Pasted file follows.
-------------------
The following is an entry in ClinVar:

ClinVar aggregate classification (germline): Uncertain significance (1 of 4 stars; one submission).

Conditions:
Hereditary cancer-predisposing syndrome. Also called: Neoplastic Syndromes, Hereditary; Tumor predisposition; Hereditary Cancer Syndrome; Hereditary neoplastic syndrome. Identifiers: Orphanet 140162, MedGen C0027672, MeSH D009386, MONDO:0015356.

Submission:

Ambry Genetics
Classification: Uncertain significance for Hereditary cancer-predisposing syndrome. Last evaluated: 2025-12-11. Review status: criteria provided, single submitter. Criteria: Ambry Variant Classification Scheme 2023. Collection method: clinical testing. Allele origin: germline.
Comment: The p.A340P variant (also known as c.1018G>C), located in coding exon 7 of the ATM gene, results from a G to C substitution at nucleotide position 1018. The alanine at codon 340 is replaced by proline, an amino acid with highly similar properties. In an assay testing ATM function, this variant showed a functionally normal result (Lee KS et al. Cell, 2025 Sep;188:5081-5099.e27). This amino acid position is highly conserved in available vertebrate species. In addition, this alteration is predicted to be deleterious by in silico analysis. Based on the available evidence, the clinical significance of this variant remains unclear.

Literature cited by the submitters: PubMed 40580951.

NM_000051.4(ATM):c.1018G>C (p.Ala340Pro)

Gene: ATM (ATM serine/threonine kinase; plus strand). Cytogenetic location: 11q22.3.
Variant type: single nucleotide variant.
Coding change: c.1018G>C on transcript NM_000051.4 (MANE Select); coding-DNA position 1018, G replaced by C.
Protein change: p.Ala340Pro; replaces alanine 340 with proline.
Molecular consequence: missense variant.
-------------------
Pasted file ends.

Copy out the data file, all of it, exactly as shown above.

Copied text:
The following is an entry in ClinVar:

ClinVar aggregate classification (germline): Uncertain significance (1 of 4 stars; one submission).

Conditions:
Hereditary cancer-predisposing syndrome. Also called: Neoplastic Syndromes, Hereditary; Tumor predisposition; Hereditary Cancer Syndrome; Hereditary neoplastic syndrome. Identifiers: Orphanet 140162, MedGen C0027672, MeSH D009386, MONDO:0015356.

Submission:

Ambry Genetics
Classification: Uncertain significance for Hereditary cancer-predisposing syndrome. Last evaluated: 2025-12-11. Review status: criteria provided, single submitter. Criteria: Ambry Variant Classification Scheme 2023. Collection method: clinical testing. Allele origin: germline.
Comment: The p.A340P variant (also known as c.1018G>C), located in coding exon 7 of the ATM gene, results from a G to C substitution at nucleotide position 1018. The alanine at codon 340 is replaced by proline, an amino acid with highly similar properties. In an assay testing ATM function, this variant showed a functionally normal result (Lee KS et al. Cell, 2025 Sep;188:5081-5099.e27). This amino acid position is highly conserved in available vertebrate species. In addition, this alteration is predicted to be deleterious by in silico analysis. Based on the available evidence, the clinical significance of this variant remains unclear.

Literature cited by the submitters: PubMed 40580951.

NM_000051.4(ATM):c.1018G>C (p.Ala340Pro)

Gene: ATM (ATM serine/threonine kinase; plus strand). Cytogenetic location: 11q22.3.
Variant type: single nucleotide variant.
Coding change: c.1018G>C on transcript NM_000051.4 (MANE Select); coding-DNA position 1018, G replaced by C.
Protein change: p.Ala340Pro; replaces alanine 340 with proline.
Molecular consequence: missense variant.